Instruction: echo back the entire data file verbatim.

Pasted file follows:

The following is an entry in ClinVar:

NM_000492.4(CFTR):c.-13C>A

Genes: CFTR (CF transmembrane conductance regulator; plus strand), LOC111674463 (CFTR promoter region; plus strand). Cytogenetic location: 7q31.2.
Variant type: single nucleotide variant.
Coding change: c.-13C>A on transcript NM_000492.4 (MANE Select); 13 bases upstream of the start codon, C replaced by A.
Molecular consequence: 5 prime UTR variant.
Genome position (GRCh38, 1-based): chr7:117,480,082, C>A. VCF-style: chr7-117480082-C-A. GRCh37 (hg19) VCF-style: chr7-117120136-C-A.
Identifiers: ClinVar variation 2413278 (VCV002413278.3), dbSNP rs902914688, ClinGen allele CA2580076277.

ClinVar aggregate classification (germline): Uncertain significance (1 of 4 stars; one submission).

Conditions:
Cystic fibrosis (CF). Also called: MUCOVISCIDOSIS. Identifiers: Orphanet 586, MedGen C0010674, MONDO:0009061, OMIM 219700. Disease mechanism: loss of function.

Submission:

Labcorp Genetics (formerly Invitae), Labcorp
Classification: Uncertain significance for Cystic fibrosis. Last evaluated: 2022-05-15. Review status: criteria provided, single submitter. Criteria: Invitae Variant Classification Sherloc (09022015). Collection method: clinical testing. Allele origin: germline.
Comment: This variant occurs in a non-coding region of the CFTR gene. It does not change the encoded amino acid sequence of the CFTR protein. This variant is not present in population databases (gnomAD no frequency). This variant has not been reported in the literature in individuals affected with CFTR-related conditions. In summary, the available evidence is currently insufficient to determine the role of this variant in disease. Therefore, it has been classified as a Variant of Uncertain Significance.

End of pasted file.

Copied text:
The following is an entry in ClinVar:

NM_000492.4(CFTR):c.-13C>A

Genes: CFTR (CF transmembrane conductance regulator; plus strand), LOC111674463 (CFTR promoter region; plus strand). Cytogenetic location: 7q31.2.
Variant type: single nucleotide variant.
Coding change: c.-13C>A on transcript NM_000492.4 (MANE Select); 13 bases upstream of the start codon, C replaced by A.
Molecular consequence: 5 prime UTR variant.
Genome position (GRCh38, 1-based): chr7:117,480,082, C>A. VCF-style: chr7-117480082-C-A. GRCh37 (hg19) VCF-style: chr7-117120136-C-A.
Identifiers: ClinVar variation 2413278 (VCV002413278.3), dbSNP rs902914688, ClinGen allele CA2580076277.

ClinVar aggregate classification (germline): Uncertain significance (1 of 4 stars; one submission).

Conditions:
Cystic fibrosis (CF). Also called: MUCOVISCIDOSIS. Identifiers: Orphanet 586, MedGen C0010674, MONDO:0009061, OMIM 219700. Disease mechanism: loss of function.

Submission:

Labcorp Genetics (formerly Invitae), Labcorp
Classification: Uncertain significance for Cystic fibrosis. Last evaluated: 2022-05-15. Review status: criteria provided, single submitter. Criteria: Invitae Variant Classification Sherloc (09022015). Collection method: clinical testing. Allele origin: germline.
Comment: This variant occurs in a non-coding region of the CFTR gene. It does not change the encoded amino acid sequence of the CFTR protein. This variant is not present in population databases (gnomAD no frequency). This variant has not been reported in the literature in individuals affected with CFTR-related conditions. In summary, the available evidence is currently insufficient to determine the role of this variant in disease. Therefore, it has been classified as a Variant of Uncertain Significance.